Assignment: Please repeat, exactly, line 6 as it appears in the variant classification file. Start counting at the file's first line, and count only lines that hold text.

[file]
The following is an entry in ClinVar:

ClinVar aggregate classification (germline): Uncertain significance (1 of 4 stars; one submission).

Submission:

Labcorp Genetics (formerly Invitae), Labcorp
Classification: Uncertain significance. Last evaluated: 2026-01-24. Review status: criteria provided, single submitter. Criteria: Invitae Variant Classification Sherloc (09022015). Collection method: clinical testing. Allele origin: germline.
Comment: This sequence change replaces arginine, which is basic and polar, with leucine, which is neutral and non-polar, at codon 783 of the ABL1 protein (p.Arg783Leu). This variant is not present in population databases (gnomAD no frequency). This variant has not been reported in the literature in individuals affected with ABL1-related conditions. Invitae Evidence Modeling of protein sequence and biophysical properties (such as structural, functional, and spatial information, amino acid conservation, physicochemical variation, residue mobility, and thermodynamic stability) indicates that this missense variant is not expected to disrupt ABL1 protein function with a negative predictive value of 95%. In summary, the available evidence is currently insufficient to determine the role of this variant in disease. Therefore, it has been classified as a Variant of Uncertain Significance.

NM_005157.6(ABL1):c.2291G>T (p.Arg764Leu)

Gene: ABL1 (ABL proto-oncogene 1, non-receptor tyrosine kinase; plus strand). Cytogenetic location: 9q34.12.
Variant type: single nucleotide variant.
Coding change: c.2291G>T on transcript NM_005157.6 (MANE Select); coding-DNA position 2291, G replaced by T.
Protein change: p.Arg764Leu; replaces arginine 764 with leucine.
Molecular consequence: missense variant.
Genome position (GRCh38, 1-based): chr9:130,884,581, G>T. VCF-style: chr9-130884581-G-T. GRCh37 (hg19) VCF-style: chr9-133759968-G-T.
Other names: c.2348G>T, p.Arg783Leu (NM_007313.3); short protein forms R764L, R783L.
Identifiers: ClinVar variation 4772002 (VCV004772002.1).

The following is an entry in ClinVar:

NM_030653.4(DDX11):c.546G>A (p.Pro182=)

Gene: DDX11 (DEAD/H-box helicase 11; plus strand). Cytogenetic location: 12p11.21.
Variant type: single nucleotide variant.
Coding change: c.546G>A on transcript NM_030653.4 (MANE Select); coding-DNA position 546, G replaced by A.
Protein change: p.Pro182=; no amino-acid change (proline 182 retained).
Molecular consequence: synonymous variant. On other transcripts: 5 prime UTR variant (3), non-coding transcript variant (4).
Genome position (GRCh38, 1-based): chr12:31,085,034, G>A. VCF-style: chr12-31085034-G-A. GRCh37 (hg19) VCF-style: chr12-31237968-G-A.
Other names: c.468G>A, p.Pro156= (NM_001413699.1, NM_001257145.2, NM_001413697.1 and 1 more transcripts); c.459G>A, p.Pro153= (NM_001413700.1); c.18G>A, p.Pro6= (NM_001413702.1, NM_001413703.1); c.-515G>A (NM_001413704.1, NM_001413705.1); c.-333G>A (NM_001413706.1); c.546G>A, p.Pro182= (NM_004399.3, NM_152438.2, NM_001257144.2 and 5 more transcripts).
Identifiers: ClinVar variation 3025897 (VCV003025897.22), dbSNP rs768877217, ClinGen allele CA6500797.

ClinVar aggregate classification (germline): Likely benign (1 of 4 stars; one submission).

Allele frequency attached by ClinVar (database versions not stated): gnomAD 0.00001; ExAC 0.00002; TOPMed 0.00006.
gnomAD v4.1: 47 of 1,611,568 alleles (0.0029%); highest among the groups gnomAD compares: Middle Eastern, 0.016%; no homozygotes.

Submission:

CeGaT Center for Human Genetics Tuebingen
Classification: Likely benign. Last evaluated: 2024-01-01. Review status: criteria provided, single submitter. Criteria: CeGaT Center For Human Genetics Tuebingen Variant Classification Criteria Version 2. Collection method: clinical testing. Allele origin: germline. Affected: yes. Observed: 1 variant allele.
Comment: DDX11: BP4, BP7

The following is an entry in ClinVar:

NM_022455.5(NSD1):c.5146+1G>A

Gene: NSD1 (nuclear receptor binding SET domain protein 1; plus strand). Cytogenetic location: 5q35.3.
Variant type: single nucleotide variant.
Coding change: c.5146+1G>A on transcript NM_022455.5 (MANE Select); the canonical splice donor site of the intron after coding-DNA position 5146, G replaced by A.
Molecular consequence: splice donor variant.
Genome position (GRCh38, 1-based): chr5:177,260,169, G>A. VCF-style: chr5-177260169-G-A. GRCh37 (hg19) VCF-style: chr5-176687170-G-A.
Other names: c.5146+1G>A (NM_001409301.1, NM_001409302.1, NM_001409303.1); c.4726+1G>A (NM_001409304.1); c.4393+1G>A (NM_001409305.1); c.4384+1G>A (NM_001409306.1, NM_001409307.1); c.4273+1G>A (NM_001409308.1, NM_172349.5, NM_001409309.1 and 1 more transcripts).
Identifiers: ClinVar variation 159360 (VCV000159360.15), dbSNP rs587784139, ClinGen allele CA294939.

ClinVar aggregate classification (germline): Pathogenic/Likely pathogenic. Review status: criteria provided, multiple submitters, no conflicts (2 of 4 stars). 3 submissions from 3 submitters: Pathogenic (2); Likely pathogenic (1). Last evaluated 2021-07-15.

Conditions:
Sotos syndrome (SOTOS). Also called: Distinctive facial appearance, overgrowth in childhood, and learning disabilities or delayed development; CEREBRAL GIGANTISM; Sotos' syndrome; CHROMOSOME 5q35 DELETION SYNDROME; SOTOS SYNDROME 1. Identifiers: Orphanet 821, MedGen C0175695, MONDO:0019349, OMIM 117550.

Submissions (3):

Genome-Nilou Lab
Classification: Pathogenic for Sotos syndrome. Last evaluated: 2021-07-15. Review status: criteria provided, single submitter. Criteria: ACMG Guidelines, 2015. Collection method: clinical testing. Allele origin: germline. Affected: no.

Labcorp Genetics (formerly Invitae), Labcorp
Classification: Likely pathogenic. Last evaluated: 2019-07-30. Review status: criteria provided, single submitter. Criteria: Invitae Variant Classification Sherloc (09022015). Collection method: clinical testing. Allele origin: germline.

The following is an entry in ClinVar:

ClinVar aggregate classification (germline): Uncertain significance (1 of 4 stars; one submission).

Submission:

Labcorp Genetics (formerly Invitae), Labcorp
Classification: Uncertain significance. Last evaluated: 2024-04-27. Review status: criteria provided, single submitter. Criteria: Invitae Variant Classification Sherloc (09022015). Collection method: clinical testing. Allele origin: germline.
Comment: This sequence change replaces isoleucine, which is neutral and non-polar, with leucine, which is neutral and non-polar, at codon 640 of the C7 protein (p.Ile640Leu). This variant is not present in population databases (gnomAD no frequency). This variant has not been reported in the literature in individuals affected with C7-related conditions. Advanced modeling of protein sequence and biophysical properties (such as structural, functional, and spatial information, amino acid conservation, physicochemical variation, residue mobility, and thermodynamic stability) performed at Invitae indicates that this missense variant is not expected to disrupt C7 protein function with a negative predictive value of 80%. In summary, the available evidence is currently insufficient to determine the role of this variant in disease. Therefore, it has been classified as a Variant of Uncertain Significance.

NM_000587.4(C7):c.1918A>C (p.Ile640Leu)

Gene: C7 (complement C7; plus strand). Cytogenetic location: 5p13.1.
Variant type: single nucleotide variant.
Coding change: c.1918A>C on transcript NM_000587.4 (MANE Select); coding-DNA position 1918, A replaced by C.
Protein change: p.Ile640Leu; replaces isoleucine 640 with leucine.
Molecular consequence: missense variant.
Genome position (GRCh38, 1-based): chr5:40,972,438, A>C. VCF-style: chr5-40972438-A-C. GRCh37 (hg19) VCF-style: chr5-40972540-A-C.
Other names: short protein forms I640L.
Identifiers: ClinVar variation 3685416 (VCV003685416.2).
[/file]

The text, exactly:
Comment: This sequence change replaces arginine, which is basic and polar, with leucine, which is neutral and non-polar, at codon 783 of the ABL1 protein (p.Arg783Leu). This variant is not present in population databases (gnomAD no frequency). This variant has not been reported in the literature in individuals affected with ABL1-related conditions. Invitae Evidence Modeling of protein sequence and biophysical properties (such as structural, functional, and spatial information, amino acid conservation, physicochemical variation, residue mobility, and thermodynamic stability) indicates that this missense variant is not expected to disrupt ABL1 protein function with a negative predictive value of 95%. In summary, the available evidence is currently insufficient to determine the role of this variant in disease. Therefore, it has been classified as a Variant of Uncertain Significance.